Being on tour can be really challenging. We've left our homes, friends, and families just to do this job, living out of a few suitcases and constantly on the road all year. It inherently brings about some challenges. However, one thing it does is it makes us incredibly close with the other people in the cast and on the show. In the middle of a city we're not familiar with, we only have each other. So, we've grown very close on this tour, forming our own little family on the road, which is really special. I've grown to love these people deeply, and although it can be hard sometimes, I feel so lucky to be part of this new family.

Is the tour stopping at all cities for one week, or are there cities where you stay longer?

We do one-week stops, but most of our stops are for two weeks. We’ll be in Austin for two weeks.

What's been your favorite city thus far?

So far, I really, really loved Washington DC. Playing at the Kennedy Center, such an iconic theatre, was an incredible experience, especially during the holidays. We were there over Christmas and New Year's, and we had a fantastic time in DC. But looking ahead, I'm also really excited about the upcoming cities. I've never been to Austin, and I've heard from so many people that it's amazing and one of their favorite cities. So, I'm really excited to come to Austin.

What advice would you like to give young actors trying to break into the industry

If I were talking to a young actor trying to break into the world of theatre, I'd advise against comparing themselves to others. I fell into that trap myself and wasted a lot of time trying to emulate someone I thought was better or more talented than me. Whether it was trying to look a certain way or be something I'm not, it wasn't truthful. I found real success when I embraced my uniqueness. Everyone brings something different to the table. So, my advice would be: don't compare yourself to others. Just be authentically you when you walk into any room, showing them what you have to offer what no one else can.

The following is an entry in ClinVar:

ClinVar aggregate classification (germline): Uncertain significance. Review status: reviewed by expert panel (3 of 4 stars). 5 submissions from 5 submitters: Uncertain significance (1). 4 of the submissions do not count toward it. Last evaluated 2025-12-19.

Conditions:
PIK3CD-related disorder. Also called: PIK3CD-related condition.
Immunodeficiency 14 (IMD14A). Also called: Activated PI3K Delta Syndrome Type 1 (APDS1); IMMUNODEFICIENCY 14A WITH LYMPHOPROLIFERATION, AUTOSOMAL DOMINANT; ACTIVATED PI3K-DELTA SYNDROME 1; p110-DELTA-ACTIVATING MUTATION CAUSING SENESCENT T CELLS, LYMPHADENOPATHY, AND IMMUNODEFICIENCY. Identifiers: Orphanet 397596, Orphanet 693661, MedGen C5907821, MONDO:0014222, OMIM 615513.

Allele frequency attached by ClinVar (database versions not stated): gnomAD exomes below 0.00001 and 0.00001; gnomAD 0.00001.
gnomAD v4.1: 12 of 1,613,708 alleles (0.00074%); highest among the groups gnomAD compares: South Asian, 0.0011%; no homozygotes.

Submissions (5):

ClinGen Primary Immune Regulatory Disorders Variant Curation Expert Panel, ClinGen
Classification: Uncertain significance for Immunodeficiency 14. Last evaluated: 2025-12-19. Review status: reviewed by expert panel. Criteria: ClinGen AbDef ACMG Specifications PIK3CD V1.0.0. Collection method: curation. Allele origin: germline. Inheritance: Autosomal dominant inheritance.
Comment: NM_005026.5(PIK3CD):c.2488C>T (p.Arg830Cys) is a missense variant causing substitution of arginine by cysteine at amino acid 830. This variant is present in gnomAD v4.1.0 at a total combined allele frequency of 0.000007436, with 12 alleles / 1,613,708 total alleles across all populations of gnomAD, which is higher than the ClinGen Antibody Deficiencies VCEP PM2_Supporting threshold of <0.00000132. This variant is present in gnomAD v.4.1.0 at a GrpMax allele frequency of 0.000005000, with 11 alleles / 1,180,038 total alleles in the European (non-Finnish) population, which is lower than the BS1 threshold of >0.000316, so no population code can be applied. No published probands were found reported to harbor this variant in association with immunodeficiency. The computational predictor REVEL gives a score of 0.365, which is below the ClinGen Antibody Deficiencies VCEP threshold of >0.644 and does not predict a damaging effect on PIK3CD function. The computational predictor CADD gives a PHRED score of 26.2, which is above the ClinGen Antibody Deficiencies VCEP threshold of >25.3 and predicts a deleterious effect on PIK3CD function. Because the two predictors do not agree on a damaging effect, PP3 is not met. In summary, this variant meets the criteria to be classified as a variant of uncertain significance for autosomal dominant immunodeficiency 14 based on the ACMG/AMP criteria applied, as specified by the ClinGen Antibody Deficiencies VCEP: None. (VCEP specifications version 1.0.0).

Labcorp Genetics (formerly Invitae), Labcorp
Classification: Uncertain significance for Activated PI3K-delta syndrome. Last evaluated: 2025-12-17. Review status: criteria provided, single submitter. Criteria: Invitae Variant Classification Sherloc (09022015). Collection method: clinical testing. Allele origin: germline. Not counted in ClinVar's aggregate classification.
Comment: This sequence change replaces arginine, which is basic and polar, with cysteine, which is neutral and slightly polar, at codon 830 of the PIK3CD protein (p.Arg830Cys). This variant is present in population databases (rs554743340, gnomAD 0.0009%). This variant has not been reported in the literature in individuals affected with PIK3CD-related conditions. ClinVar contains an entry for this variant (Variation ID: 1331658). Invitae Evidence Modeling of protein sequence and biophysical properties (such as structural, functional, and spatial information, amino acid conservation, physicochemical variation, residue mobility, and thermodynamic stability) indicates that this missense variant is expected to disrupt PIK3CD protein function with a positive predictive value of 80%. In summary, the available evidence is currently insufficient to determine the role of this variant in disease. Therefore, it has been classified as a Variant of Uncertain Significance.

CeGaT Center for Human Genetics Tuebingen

What would you like the audience to take away from the show?

A lot of people come to our show expecting it to be just for kids. But I want to make it clear that people of any age, whether they come with kids or not, can enjoy the experience. It's a full-scale Broadway production, not just a little kids' show. It's heartfelt and touches on themes of love and family. Love is really the overarching theme of the show. If you know the story, you are well aware that love is what helps Elsa deal with her struggles. It's what brings people together and heals a lot of problems. So, if you come to the show, you'll leave feeling a little lighter and with a warm, fuzzy feeling.

Thank you Jack for your kindness during the interview! BroadwayWorld Austin Welcomes you and the entire cast and crew of Disney's Frozen to AUSTIN! 

Interview: Jack Brewer of DISNEY'S FROZEN National Tour
Company of Disney's Frozen North American Tour
PC: Deen Van Meer


 

DISNEY’S FROZEN

Book by Jennifer Lee

Direction by Michael Grandage

Music and Lyrics by Kristen Anderson-Lopez and Robert Lopez

Choreography by Rob Ashford

Broadway Across America at Bass Concert Hall

2350 Robert Dedman Dr

Austin, TX

Show runs from June 5th to June 16th, 2024

Tuesdays thru Fridays at 7:30 pm

Saturdays at 2:00 pm and 8:00 pm

Sundays at 1:00 pm

Extra shows:

Sunday June 9th at 6:30 pm

Thursday June 13th at 1:00 pm




Comments

To post a comment, you must register and login.







Videos